HMRC Is Shite

HMRC Is Shite
Dedicated to the taxpayers of Britain, and the employees of Her Majesty's Revenue and Customs (HMRC), who have to endure the monumental shambles that is HMRC.

Monday, 29 March 2010

HMRC Upsets Farmers

Cash Cow
The Farmers' Union of Wales is a tad peeved with HMRC's directive that all VAT returns be filed online as from 1 April this year.

Emyr James, the union's business development director, has told the Farmers' Guardian that some farmers in remote areas do not have a computer or do not have access to broadband.

HMRC have suggested that these farmers ask a friend to offer them access, or employ an agent.

Funny that, I though HMRC didn't like agents?

Emyr James is not impressed:

"This is a typically heavy-handed government approach, showing very little appreciation of the true situation for many small-to-medium-sized enterprises."

Tax does have to be taxing.

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  1. This is the same reply that small business' got re employers & CT Returns. After years of calling for cuts in staff numbers the public are getting what they wanted - no staff to process manual forms means everything has to be done by computer.

  2. Hear hear. Next time you read the latest bollox in the Mail, reflect on what efficiency savings actually mean.

  3. I agree with the previous two commenters... we keep pushing for lower taxes and now we are suffering the consequences.

    Cutting government department jobs is unlikely to actually produce savings without costing that department staff who do the actual work involved!

    Its unlikely they will ever get rid of the middle and upper management and far more likely that front end staff will go!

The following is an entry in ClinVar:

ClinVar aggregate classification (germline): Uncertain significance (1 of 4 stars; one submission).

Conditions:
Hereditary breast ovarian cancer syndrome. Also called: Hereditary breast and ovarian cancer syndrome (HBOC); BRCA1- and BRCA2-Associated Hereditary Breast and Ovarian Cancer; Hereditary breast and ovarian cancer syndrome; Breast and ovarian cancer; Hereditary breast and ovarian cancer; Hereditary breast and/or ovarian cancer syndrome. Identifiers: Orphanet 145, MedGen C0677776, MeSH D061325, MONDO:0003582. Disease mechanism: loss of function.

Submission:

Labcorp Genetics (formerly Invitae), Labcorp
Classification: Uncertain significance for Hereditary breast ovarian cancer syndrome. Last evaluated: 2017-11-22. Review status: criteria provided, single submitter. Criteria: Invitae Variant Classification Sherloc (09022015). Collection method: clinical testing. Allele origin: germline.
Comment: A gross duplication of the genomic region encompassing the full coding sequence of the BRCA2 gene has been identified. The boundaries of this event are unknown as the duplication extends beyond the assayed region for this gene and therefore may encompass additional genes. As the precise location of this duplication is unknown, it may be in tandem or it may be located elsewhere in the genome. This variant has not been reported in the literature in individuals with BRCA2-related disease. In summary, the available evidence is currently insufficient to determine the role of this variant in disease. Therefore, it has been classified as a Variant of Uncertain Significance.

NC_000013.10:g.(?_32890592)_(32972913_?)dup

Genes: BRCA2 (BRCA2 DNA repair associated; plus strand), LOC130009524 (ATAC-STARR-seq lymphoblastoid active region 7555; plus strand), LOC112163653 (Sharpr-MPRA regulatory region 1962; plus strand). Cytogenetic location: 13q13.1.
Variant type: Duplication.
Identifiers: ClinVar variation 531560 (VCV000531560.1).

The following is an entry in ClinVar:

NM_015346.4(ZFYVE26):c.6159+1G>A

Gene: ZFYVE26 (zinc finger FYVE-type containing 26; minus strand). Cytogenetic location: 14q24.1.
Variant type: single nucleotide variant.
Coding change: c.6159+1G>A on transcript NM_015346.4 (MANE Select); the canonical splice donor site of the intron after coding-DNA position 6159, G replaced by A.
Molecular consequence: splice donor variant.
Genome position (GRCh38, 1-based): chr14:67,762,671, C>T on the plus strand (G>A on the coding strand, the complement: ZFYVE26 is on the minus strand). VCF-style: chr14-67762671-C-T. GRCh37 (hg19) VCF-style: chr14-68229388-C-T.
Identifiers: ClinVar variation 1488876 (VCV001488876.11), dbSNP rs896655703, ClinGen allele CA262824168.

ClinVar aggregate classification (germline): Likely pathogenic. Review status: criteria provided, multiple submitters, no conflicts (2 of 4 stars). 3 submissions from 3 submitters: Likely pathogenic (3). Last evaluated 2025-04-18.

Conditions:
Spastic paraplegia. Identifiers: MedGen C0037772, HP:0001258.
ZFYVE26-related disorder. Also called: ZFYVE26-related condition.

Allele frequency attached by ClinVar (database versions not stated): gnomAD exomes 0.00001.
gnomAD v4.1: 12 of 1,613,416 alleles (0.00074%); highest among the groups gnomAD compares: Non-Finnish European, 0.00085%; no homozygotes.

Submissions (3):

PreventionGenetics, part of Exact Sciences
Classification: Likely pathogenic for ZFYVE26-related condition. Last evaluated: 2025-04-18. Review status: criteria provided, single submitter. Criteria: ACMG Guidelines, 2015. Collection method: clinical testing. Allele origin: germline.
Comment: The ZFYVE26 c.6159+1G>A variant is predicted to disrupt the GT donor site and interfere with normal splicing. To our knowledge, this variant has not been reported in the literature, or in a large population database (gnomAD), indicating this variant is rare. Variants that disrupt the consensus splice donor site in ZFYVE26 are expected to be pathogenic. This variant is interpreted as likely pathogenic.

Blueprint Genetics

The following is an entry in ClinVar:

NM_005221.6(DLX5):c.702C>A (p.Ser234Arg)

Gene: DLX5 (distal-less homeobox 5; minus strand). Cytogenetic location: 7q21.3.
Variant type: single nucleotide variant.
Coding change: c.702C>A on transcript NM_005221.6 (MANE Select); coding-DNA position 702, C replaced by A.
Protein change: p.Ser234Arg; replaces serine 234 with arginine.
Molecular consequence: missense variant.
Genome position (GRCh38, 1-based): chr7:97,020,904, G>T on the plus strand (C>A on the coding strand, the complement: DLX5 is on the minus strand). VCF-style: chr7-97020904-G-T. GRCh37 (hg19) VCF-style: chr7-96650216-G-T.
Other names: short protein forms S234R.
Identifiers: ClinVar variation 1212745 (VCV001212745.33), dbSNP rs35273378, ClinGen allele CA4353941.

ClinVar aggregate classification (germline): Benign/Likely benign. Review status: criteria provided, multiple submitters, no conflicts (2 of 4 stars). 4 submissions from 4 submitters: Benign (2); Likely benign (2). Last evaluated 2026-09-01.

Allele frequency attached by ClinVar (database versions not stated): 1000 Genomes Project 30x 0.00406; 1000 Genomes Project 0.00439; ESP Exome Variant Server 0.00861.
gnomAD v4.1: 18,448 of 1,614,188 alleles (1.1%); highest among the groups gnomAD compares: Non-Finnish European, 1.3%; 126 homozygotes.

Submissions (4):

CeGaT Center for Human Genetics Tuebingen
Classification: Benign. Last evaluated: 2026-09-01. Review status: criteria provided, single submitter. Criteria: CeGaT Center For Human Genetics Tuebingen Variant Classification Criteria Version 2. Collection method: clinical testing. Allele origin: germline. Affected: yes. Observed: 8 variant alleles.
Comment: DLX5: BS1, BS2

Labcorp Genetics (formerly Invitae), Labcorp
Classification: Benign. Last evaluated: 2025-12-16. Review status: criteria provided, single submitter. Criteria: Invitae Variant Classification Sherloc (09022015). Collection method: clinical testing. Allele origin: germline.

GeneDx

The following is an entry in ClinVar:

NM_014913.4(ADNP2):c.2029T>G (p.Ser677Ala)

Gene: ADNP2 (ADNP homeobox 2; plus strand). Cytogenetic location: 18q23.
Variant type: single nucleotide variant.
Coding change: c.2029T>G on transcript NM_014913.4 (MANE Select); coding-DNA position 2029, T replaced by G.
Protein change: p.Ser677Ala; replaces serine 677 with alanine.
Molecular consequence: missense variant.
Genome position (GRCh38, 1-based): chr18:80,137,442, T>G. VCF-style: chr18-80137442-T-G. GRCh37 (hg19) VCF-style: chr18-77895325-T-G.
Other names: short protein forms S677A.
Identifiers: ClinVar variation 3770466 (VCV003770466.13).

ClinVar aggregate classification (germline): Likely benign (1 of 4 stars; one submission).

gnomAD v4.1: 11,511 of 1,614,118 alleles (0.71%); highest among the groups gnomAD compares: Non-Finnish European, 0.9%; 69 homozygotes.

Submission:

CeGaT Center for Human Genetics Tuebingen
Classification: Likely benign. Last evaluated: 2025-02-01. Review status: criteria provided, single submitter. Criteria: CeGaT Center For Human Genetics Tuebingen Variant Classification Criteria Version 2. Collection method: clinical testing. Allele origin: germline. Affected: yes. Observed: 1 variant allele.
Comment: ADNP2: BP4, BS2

4. Apparently you need more senior managers to "manage change". That is why there are an ever increasing numbers of jobs at grade 7 & above whilst the numbers of staff to be managed reduces.

    Its almost funny listening to MP's and the media demanding cuts in the number of over paid, gold plated pension, faceless bureaucrats in Whitehall and then celebrating cutting swathes of front line staff everywhere else. Then they complain the work doesn't get done.

  5. this has been in the pipeline for some time ... and HMRC do not not link agents - they just dont like the ones who make their jobs more difficult.

  6. If HMRC and other governments are so short of money and manpower it's odd that they can't stick to existing IT systems using tried and tested methods, like standard HTML forms interfacing to host-based systems.

    Instead they switch to complex Abobe based-submission and verification systems on the user machines that can have all sort of conflicts with other software, interfacing to obviously poorly tested xlbr systems on the host.

    I have given up with online submissions after spending hours on technical problems that have nothing to so with the data entered by me. If online submission becomes compulsory and unless the systems improve I will just dump the company. For a small profit it isn't worth the aggro.

    As I keep saying on here, the best way to improve efficiency is to simplify tax law. For example, why not do away with depreciation and capital allowances below £5k? Why do we need P11d and P11db? Harmonise the NI and tax rules and use one form.

    Complex tax rules, red tape and and crappy IT systems are just destroying any incentive to make an effort in the UK.

  7. "If HMRC and other governments are so short of money and manpower it's odd that they can't stick to existing IT systems using tried and tested methods..." Could it be that the private companies employed to create these systems make more money that way?

    The reason for the P11D & P11Db is because they are liabilities/declarations for two separate legal entities. The P11D declares the benefit received by the individual so they can pay the tax they owe. They do not pay NI on that benefit. The P11Db is the employers declaration of the NI that they owe. Not saying the law shouldn't be simplified, just explaining why its like that now. You could just scrap NI completely and add it on to income tax, but
    a)you would lose the employers share (they pay more than employees). That money would have to be found somewhere else.
    b)We would all have an extra 10%+ on income tax. No politician is going to make that change.